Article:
Directed by Alan Smithee #5: When the Legend Becomes Fact, Print the Legend

A series of musings on movies, memories, and storytelling.

by Cassie Hayes, Fiction Editor

My mom will probably read this series of “Directed by Alan Smithee” posts and call me a liar.

It’ll probably be like watching the movie adaptation of the book you really love—gasping and head shaking and accusations of “That’s not how it happened!”

I exaggerate—I lie. Which parts, I don’t even know. Whenever my mom tells stories about me as a kid I don’t remember the instances the same way as she does at all. She mentions things that I didn’t even care about and don’t even think of anymore. She never mentions things that I still have dreams, even nightmares about.

In my favorite John Wayne/John Ford movie, The Man Who Shot Liberty Valance, a reporter near the end says, “When the legend becomes fact, print the legend.” When I re-watched this movie recently, as someone who just spent two semesters working as an intern at the Oxford American, where the bulk of my work was fact-checking articles before they were published, I gasped at that line. Facts corrupted? The Truth turned into a farce, a myth, a legend? Over my dead body and the dead bodies of noble fact-checkers everywhere!

Oh, please. Here’s another thing besides being a liar that my mom knows about me that you should probably know too: I’m a bit melodramatic. I used to tell my mom sunlight was searing my retinas. I once thought I was going to die from eating an overcooked hot dog.

But ah, who cares? Where would the world be without a little lying and melodrama? The single tear, the mentor’s satisfied smile and nod, the lush orchestration as the hero rides off into the sunset with his arm around his girl. That stuff doesn’t exist in real life.

However, the feelings generated from those instances do exist.

Or so I like to think.

Stories and art bottle up those feelings in convenient little containers so that people can carry them around. It’s the old “don’t let the truth get in the way of a good story” idea. Except really I think that truth doesn’t exist AT ALL without a good story. I hear somebody talking about Christianity, preaching at people, I think the whole religion is a load of crap. I read the bible or hear a believer tell a personal story, I think I need to jump into the next body of water and be re-baptized. Maybe being a storyteller I’m a little biased. I bet physicists think physics is the absolute, where-it’s-at, capital-T Truth. But I can’t shake the feeling that the world, at least as we humans know it, needs art, needs stories, whether they be fiction or fact.

I, of course, am a bit heavy-handed with the fiction. My name should be a disclaimer for “take what follows with a grain of salt” just as Alan Smithee’s name is a disclaimer for “some stuff went down” and “some stuff hit the fan.” I always feel so insecure writing nonfiction. In an earlier post I wrote about bawling when watching Bambi. How can I be sure that I cried because Bambi’s mom bit the dust or if I really just found “Little April Showers” insufferable?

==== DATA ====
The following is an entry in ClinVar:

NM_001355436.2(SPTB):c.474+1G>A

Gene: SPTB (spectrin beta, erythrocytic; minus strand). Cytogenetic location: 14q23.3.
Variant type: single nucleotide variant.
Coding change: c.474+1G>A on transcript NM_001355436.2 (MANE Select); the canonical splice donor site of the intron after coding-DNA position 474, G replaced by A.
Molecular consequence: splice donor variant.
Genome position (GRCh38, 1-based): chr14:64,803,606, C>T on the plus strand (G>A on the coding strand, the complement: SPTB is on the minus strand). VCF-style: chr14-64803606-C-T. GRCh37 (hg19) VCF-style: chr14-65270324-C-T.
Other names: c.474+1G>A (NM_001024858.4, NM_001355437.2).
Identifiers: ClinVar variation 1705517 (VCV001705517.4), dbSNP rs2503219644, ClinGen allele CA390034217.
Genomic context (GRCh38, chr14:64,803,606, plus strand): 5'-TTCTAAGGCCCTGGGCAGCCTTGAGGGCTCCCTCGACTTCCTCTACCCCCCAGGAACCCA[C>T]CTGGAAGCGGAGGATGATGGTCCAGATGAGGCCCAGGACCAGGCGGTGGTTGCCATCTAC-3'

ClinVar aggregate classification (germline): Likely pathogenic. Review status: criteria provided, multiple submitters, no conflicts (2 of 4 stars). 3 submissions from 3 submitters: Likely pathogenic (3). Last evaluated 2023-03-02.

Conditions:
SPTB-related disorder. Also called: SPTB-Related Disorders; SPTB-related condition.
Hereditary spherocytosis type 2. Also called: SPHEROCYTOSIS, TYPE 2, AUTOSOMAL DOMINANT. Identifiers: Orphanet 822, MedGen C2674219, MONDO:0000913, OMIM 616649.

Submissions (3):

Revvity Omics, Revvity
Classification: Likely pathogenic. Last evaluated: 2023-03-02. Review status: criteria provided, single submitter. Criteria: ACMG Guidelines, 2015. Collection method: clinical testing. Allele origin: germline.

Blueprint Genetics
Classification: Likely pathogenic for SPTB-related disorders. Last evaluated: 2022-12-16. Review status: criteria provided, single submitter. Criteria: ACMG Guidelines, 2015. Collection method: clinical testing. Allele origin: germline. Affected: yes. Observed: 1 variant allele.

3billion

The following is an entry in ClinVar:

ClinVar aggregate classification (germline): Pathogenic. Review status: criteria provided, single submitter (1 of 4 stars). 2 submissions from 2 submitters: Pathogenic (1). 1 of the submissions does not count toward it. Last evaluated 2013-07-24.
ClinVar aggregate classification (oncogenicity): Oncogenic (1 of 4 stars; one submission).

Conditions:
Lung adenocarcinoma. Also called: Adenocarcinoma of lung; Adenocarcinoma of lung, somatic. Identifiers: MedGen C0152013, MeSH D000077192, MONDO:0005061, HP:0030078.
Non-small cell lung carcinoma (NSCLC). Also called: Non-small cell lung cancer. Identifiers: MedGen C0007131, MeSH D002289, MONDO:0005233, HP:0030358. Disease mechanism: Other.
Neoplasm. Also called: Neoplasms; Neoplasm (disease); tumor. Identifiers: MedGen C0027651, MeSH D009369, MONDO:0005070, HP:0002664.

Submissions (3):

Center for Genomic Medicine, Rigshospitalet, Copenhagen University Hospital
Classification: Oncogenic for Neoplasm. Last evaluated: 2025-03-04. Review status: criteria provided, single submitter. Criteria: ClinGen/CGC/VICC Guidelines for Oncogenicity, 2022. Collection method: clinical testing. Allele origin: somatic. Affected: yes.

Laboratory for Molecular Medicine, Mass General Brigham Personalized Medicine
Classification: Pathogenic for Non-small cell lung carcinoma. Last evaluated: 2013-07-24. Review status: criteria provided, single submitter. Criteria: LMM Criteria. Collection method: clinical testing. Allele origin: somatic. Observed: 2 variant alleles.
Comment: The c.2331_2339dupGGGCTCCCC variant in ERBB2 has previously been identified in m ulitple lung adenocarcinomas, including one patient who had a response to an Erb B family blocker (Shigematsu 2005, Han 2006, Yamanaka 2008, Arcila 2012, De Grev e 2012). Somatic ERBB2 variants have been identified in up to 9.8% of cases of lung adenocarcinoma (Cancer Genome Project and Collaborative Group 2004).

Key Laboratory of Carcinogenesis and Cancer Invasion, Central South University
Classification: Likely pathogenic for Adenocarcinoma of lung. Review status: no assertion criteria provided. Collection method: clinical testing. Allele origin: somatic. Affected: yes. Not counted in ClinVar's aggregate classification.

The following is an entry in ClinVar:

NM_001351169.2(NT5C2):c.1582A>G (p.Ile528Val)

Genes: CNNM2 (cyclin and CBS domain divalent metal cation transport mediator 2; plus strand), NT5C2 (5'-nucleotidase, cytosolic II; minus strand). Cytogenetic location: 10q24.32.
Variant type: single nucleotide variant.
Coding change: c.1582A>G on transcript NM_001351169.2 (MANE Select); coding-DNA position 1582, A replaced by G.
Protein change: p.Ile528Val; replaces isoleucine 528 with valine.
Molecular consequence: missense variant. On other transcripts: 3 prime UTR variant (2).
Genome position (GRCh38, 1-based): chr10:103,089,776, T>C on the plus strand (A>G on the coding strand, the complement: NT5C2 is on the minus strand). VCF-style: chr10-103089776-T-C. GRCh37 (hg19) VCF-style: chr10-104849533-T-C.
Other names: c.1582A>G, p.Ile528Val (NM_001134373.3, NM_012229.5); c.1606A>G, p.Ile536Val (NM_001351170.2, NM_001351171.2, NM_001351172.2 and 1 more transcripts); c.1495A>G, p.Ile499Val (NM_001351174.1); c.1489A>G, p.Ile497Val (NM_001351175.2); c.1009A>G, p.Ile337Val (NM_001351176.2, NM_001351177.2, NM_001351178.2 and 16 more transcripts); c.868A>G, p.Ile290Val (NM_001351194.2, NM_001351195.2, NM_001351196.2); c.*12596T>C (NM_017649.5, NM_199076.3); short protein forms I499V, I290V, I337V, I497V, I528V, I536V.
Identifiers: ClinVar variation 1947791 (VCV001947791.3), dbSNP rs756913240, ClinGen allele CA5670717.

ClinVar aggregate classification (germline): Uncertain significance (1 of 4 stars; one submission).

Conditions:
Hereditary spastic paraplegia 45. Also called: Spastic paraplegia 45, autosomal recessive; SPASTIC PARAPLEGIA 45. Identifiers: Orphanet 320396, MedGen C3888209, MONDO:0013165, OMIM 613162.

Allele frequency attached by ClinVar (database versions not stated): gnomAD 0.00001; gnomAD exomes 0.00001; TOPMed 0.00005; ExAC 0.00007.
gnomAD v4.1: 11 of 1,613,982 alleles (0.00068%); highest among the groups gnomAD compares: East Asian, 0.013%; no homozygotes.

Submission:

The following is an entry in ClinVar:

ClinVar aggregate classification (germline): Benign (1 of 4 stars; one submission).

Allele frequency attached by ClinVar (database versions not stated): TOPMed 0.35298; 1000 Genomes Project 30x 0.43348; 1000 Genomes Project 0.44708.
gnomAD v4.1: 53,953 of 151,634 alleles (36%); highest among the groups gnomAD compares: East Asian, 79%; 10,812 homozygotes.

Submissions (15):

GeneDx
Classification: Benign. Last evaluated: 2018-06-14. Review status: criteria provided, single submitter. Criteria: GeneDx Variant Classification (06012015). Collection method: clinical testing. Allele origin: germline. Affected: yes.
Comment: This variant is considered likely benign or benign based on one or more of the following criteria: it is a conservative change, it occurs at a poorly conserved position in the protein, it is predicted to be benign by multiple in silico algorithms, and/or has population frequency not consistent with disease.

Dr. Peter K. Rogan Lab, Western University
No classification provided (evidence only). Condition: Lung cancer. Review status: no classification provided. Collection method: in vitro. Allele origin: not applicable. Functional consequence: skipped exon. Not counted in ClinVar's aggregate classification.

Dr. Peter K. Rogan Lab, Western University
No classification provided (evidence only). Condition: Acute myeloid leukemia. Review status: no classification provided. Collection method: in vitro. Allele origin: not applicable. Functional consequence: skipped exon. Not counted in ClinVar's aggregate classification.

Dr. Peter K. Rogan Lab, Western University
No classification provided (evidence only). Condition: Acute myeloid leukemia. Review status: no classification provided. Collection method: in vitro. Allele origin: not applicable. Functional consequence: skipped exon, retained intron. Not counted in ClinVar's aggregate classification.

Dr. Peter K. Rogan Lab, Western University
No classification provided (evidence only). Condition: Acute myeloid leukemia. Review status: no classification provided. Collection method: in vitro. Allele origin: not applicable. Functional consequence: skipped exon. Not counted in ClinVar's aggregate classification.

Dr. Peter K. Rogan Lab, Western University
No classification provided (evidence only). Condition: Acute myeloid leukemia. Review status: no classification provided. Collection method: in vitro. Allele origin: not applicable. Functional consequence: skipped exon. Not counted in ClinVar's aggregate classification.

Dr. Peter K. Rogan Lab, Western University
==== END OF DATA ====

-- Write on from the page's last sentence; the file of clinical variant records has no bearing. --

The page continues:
Dispute not with her: she is a lunatic. This random Shakespeare quote sums it up—I’m crazy, I’m a bit delusional, I don’t fit in with the rest of the world a lot of the time—so take whatever I say but take it with a touch of skepticism.

My stories are like magic tricks—meant to make you believe in them even when you know they can’t be true.

I’d be an awful magician. After each trick I’d want to explain excitedly how it was done. I might even assign some larger meaning to it—relating it to my life and storytelling and art until all the magic has been displaced into words. I’d probably write some rambling blog post about it.

How much can anybody really remember about anything? And who has ownership of a childhood story—the child who felt the moment or the adult who could interpret the moment?

The answer is neither of the above. Sorry, Mom, but the ownership of any story rests with the storyteller and the listener. The storyteller calls the legend fact. The listener “prints” the legend, buying into the charade instead of disputing it.

Basically, when the fiction becomes truth, print the fiction.

In The Man Who Shot Liberty Valance, the rough-and-ready John Wayne character calls the tenderfoot Jimmy Stewart character “Pilgrim.” What a lovely nickname, really, even though the Wayne character means it to be kinda demeaning. Really the movie is about the legendary Wild West and the dying of that legend as the frontier closes and the land becomes “civilized” with lawyers and schools and fair democracy. A lot of the movie is about questioning the legend—Jimmy Stewart doesn’t buy into Wayne’s macho tactics of tough talk with a hand on a pistol and gritted teeth, the traditional Wild West way of dealing with things. Meanwhile, though, Stewart becomes his own legend—the Pilgrim who came and tamed the West.

The movie is a classic for a reason—it’s as relevant today as it was in 1962, when it was released. It makes you think about storytelling, legends versus facts, how legends play into politics and influence government, how in turn those legends have real-life effects.

It makes you realize that every story, no matter how honorably told, is shaped in a way by the storyteller’s sensibilities and perceptions. But it also makes you realize that you as a listener also have a bit of ownership over the story—you get to decide what you’re going to swallow, what you’re going to find meaningful and carry around with you.

In other words, you believe what you choose to believe, Pilgrim.


Cassie Hayes is a scribomaniac, film aficionado, and sometime taco-maker from Waxahachie, Texas. She received her bachelor’s from the University of Texas at Arlington and now attends the Arkansas Writers MFA Program. Her work has appeared or is forthcoming in various print and online literary journals.
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